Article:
Thursday, August 16, 2012

Why Throwing In The Towel Is Not An Option

Ever have one of those days/weeks/months/years where you feel like throwing in the towel on this whole writing thing? Where it seems like you are destined to be the perpetual tortoise in a self-imposed race full of hares? That the breaks seem to come easily and often to others and here you are working your butt off and nothing seems to be happening? You look around and your house is a disaster, your fridge is near empty, your kids haven't had something for dinner that hasn't come from a drive-thru or a box in weeks, and you wonder what the point of keeping on with this is if nothing is happening.

Patience.

Like anything, this process takes time. Lots and lots (and lots) of time. And with that, lots and lots (and lots) of patience. But there are several key things here to remember:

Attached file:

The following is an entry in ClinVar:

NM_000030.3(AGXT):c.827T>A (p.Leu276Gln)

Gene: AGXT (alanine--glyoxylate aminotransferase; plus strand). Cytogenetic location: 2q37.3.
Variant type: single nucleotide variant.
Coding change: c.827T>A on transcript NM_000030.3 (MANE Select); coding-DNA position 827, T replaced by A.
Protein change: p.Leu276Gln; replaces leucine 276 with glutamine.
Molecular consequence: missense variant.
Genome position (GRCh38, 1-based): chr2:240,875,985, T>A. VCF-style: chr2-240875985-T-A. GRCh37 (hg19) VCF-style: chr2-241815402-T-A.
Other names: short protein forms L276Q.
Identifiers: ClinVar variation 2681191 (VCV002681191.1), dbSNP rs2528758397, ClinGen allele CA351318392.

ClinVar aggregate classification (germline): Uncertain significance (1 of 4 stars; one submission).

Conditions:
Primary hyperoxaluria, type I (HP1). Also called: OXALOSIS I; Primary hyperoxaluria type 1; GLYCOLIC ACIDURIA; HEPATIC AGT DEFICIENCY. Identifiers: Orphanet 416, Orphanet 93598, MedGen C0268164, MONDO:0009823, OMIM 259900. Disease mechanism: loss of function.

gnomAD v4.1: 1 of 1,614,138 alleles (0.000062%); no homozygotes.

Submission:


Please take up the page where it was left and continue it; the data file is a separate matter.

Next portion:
THIS IS NOT A RACE
This whole writing to publication thing will be different for every single person. There are such a range of influencing factors including everything from straight up talent to hitting a market trend to simply being in the right place at the right time. However, unlike many professions, age is irrelevant. You can write until your last breath as long as the ideas and the words willingly come. Just because one person's book may sell within 10 days of going on submission and your first (and possibly second and third) books don't sell at all does NOT mean you've failed, nor lost the race. Because it's not a race. It simply means you haven't connected with the right publisher, or that the market is not currently hungry for the type of book you've written and it may need to be put aside temporarily, or so many other things. A no for now is not a no forever. It means if you're serious about this business, get back to work and keep on keeping on.